Prade P, Diaz R, Vitorino M, Cuda JP, Kumar P, Gruber B, Overholt WA. 2015. Galls induced by Calophya latiforceps (Hemiptera: Calophyidae) reduce leaf performance and growth of Brazilian peppertree. Biocontrol Science and Technology. 26: 23-34.
Serre S, Mickelsen L, Calfee MW, Wood JP, Gray MS, Scheffrahn RH, Perez R, Kern WH, Daniell N. 2015. Whole-building decontamination of Bacillus anthracis Sterne spores by methyl bromide fumigation. Journal of Applied Microbiology. In press on-line.
Sedonia S, Storer C, Hulcr J, Lucky A. 2015. Alternative preservatives of insect DNA for citizen science and other low-cost applications. Invertebrate Systematics. 29: 468-472.
New on Featured Creatures:
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This past summer, high school teachers Jennifer Broo and Jessica Mahoney interned in Dr. Daniel Hahn’s lab. Working under an NSF grant (NSF-IOS-1257298), these teachers collaborated with Dr. Hahn to develop classroom lessons to accompany an assay developed in his laboratory to investigate recovery after an induced chill coma using Drosophila as a model organism. In September, these lessons debuted in Ms. Mahoney’s classroom in Edgewater High School in Orlando, Florida.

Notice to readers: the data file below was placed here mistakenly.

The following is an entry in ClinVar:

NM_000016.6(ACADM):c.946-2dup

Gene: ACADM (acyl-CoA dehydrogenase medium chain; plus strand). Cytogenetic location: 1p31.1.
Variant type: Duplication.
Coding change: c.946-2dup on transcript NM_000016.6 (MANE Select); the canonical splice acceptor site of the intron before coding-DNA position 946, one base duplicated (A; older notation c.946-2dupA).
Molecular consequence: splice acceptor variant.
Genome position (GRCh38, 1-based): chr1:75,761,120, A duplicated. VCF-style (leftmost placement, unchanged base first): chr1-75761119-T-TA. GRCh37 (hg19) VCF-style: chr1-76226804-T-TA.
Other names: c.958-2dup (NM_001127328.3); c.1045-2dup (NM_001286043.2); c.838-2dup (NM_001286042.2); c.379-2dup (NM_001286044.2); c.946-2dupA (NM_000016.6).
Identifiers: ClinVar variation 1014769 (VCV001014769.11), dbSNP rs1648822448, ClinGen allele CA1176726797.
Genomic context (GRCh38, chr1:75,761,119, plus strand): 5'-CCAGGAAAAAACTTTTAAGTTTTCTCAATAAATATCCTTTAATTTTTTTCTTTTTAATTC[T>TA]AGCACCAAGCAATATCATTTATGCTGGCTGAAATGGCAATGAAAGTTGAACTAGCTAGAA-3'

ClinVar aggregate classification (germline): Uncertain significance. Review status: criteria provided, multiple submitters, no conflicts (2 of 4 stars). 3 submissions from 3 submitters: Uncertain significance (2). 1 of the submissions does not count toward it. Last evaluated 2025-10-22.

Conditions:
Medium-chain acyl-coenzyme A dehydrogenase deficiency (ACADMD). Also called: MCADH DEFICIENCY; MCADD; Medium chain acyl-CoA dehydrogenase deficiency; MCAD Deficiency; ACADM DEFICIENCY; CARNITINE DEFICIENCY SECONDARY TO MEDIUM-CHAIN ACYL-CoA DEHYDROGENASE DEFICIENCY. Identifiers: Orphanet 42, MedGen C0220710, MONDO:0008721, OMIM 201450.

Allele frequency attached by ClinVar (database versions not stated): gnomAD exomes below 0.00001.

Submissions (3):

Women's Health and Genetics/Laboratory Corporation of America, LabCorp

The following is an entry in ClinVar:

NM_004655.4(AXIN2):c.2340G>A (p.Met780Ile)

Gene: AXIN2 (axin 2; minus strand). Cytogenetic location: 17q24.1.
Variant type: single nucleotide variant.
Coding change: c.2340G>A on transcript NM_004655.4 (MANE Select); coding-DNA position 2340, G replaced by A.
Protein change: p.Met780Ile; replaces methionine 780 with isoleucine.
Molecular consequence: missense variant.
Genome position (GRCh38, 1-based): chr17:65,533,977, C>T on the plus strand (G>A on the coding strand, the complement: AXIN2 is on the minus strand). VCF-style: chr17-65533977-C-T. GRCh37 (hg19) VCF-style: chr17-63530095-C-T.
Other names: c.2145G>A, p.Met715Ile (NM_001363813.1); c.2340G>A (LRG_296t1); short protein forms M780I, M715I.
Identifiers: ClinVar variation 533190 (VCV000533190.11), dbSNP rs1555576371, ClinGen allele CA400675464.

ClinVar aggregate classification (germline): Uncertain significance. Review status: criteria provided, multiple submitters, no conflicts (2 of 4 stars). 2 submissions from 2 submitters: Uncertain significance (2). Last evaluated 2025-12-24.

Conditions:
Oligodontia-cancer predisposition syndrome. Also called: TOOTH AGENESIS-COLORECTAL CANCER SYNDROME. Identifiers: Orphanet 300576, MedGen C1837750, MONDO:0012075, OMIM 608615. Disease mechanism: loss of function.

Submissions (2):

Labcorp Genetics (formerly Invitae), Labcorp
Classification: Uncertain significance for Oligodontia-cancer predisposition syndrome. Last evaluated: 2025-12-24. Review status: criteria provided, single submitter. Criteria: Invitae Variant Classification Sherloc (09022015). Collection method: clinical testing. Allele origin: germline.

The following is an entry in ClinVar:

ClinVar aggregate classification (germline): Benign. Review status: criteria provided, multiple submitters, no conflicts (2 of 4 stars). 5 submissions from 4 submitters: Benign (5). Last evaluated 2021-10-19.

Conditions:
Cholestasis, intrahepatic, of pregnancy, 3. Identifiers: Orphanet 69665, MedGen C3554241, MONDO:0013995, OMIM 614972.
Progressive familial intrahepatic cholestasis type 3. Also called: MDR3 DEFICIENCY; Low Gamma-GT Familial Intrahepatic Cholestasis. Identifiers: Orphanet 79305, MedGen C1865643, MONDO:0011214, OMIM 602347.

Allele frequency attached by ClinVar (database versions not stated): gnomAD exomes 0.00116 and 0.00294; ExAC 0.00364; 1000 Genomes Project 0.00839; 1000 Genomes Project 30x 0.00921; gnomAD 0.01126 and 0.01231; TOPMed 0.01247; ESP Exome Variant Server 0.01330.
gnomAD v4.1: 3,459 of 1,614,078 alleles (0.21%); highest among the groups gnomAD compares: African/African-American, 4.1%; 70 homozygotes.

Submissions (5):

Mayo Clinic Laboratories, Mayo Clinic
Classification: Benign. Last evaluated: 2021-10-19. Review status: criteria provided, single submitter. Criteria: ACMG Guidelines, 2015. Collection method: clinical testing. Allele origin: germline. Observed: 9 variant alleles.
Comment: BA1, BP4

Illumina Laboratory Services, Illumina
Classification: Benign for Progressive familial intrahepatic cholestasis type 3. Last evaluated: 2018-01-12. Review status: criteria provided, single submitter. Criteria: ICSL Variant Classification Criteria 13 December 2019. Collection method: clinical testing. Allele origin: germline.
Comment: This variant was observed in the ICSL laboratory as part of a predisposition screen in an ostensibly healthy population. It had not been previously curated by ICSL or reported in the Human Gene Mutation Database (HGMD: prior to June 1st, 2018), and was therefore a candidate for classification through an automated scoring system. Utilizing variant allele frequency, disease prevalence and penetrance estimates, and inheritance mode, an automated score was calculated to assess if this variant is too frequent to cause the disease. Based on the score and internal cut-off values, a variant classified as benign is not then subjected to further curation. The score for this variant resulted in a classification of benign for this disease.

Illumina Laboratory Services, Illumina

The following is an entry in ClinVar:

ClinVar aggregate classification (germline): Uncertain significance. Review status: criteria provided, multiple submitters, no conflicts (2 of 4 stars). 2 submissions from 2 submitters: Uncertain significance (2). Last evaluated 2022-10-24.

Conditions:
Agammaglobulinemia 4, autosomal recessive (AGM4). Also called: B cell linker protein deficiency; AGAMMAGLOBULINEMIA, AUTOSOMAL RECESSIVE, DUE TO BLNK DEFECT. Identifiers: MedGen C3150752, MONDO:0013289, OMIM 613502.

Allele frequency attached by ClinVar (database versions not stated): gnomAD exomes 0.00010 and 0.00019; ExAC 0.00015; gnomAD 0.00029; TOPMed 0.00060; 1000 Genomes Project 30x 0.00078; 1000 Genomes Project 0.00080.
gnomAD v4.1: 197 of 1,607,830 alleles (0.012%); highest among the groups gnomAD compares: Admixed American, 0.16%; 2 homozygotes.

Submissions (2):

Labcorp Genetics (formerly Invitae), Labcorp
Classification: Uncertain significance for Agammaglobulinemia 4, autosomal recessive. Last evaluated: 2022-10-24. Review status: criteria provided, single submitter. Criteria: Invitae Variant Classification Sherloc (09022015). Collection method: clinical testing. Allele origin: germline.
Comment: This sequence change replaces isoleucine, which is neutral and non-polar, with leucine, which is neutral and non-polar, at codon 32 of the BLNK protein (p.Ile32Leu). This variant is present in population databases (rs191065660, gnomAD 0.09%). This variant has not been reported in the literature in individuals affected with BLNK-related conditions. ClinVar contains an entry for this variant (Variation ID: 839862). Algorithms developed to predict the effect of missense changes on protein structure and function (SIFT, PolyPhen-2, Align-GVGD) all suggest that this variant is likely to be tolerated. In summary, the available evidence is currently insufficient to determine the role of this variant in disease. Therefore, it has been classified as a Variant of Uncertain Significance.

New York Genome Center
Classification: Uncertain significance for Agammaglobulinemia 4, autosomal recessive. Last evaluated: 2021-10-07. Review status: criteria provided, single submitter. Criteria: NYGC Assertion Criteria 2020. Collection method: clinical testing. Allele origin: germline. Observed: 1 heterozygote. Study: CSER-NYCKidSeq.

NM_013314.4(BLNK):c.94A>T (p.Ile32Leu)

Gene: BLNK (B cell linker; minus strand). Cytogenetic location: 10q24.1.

The lab was designed to allow students to witness first-hand the effects of climate change on species survivability and the interconnectedness of evolution and changing environmental conditions. The students also learned about the effects of climate change on other species, such as coral, amphibians, and birds.
ABOVE: Dr. Hahn has been involved in professional development for teachers and science enrichment programs for high school students with the UF Center for Precollegiate Education and Training (UF CPET) since 2008, working with hundreds of teachers and students.
From the Outreach Coordinator
A big thank you to the students and faculty who volunteered for our October outreach events.